Jack Cornwell was only 16 when he lost his life at the Battle of Jutland. His ship came under heavy fire and he was mortally wounded, but stayed steady at his post, ready to follow orders. It was this devotion to duty that earned him both the nation’s respect and a posthumous Victoria Cross.
John ‘Jack’ Cornwell was born into a working-class family in Essex in January 1900. When he left school in 1913, he wanted to join the Royal Navy but he was too young, so he became a delivery boy instead. In July 1915, with Britain now at war, Jack Cornwell joined the Navy. He began his training as Boy 2nd Class at Keyham Naval Barracks, Devonport. The Navy suited him and he did well in his training, achieving high marks in gunnery and seamanship. During this time, Cornwell corresponded with his parents. In one of the surviving letters, he wrote that he had been on a route march and at drill that day, so was “pretty tired you can bet”. He signs off as “your ever loving son Jack” and includes kisses for the family’s cats and chickens. In February 1916 Cornwell became Boy (1st Class) and, on 1 May, he completed his training. The next day, he became part of the crew of HMS Chester, a newly-commissioned light cruiser which soon joined the fleet at Scapa Flow. At the end of that month, HMS Chester and Jack Cornwell both went into battle for the first time.
HMS Chester was attached to Rear Admiral Horace Hood’s 3rd Battle Cruiser Squadron. Cornwell was the sight-setter for the forward 5.5-inch gun, an important and high-risk role, especially for a new, young rating with no battle experience. Cornwell was responsible for relaying the orders of the gunnery control officer to the gun’s crew and for adjusting the brass sight-setting disc on the gun. His work required intense concentration and meant he had to stand outside the protective gun shield, leaving him exposed to danger.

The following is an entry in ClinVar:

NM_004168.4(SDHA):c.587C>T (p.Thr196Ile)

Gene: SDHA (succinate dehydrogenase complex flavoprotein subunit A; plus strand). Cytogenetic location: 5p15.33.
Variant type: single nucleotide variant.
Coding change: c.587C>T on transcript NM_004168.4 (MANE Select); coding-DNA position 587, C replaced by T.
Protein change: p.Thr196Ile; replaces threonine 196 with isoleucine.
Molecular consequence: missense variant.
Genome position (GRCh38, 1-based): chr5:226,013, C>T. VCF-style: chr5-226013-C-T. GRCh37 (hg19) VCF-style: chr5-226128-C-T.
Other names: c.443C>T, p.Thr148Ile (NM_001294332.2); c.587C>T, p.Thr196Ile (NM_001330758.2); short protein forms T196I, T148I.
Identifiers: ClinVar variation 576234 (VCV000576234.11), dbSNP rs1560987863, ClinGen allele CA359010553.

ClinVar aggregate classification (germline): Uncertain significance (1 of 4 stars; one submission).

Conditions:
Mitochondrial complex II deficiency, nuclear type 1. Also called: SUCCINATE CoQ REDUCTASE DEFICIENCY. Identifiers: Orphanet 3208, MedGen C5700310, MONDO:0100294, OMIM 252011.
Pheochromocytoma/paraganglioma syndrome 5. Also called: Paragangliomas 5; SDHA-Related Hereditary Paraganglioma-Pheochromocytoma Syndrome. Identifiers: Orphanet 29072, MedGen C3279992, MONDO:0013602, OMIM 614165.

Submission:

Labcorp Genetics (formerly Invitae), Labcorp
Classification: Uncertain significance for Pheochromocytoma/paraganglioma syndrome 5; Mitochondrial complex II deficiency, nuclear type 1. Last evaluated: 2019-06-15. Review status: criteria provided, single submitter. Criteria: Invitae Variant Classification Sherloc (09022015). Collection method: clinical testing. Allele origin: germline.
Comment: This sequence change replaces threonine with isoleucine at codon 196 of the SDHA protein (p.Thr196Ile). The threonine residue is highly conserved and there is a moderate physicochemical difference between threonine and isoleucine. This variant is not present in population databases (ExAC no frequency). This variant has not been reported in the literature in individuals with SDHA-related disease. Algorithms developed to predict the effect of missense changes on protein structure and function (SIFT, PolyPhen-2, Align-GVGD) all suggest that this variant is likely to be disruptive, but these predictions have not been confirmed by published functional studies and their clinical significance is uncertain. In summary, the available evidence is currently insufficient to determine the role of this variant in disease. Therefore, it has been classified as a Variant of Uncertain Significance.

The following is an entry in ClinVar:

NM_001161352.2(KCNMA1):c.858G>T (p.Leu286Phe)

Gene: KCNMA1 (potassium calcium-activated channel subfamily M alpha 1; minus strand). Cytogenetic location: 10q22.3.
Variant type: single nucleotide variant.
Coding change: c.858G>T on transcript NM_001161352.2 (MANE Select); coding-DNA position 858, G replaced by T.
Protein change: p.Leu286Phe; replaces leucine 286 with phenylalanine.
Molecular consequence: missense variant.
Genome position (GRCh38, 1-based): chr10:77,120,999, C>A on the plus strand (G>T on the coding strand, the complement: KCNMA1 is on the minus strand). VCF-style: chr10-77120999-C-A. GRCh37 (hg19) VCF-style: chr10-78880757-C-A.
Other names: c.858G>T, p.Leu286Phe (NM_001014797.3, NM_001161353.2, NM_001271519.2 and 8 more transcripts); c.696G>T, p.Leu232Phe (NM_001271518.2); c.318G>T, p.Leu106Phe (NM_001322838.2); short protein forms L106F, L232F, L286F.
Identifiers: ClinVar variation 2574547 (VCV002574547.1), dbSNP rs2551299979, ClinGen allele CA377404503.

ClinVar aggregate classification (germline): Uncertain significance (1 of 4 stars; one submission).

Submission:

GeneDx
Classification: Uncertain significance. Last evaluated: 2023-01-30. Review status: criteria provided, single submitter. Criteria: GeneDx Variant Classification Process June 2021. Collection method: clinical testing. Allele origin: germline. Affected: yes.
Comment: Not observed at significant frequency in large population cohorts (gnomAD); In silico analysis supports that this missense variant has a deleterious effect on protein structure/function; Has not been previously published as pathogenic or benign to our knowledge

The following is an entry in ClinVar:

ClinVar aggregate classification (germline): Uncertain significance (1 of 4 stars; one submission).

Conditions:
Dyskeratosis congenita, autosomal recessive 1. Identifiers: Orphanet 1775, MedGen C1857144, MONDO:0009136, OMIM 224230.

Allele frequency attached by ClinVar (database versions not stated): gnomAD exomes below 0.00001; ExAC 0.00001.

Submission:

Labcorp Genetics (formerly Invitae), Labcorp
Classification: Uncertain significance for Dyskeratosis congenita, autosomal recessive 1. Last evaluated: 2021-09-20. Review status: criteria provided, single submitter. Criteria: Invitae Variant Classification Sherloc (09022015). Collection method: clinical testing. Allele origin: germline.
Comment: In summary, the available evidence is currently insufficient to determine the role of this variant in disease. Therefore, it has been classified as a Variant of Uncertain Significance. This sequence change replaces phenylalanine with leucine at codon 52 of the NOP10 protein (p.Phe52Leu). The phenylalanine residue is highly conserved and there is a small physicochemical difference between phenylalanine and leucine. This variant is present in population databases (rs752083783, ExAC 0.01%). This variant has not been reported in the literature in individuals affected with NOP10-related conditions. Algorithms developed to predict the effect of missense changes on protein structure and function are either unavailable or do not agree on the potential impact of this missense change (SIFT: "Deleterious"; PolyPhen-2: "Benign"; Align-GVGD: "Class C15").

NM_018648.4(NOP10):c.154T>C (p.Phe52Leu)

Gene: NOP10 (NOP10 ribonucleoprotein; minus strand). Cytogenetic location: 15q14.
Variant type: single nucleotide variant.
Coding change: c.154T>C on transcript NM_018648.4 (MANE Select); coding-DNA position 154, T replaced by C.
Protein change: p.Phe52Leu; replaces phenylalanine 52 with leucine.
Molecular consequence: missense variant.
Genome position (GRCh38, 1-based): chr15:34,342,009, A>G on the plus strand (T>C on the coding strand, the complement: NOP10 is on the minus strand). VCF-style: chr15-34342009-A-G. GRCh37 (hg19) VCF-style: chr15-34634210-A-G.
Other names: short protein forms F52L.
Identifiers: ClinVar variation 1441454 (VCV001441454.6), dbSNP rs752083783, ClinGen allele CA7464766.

Late in the afternoon of 31 May 1916, Hood’s battle cruisers were 25 miles ahead of the rest of the fleet as it raced at full speed to support Vice Admiral Sir David Beatty in action against the Germans. HMS Chester was 5 miles in front of Hood’s squadron, passing visual signals between the battle cruisers behind it and an attachment of four destroyers ahead. At around 5.30pm, Chester was sent to investigate gun flashes detected to the south-west of the British ships. Suddenly, through the mist, four German light cruisers appeared. In the confusion of the battle, Chester had run into the German 2nd Scouting Group and was seriously out-gunned. Despite this, Chester turned and opened fire on the enemy ships. But this was in vain. The German light cruisers began to bombard the Chester. Within three minutes, three of Chester’s ten guns were put out of action. The scene on deck was one of panic and devastation. The gun crews lay, dead or wounded, amongst the smashed-up debris of the ship. Cornwell’s team were all killed early on in the action and he was horribly injured. Flying metal shards from German shells had ripped through the 16-year-old’s legs and stomach. But, as the German light cruisers continued to submit Chester to a withering fire, Jack Cornwell remained at his post. Despite his painful injuries and his isolated position, he stayed put, ‘quietly awaiting orders’, determined to see out the battle and do his duty. For nearly 20 minutes, HMS Chester was under intense shellfire and received at least 17 direct hits. Its captain, Robert Lawson, managed to skilfully guide it away from the 2nd Scouting Group and out of danger. The ship had – somehow – survived, but the carnage that had been wrought meant Chester was out of action for the rest of the battle. In addition to the three guns that had been destroyed, the ship was holed along the side and had suffered more than 70 casualties among the crew. The following day, HMS Chester was ordered to the River Humber and its wounded were taken to Grimsby Hospital. It was there that, on 2 June 1916, Jack Cornwell died from the extensive wounds he had received at Jutland.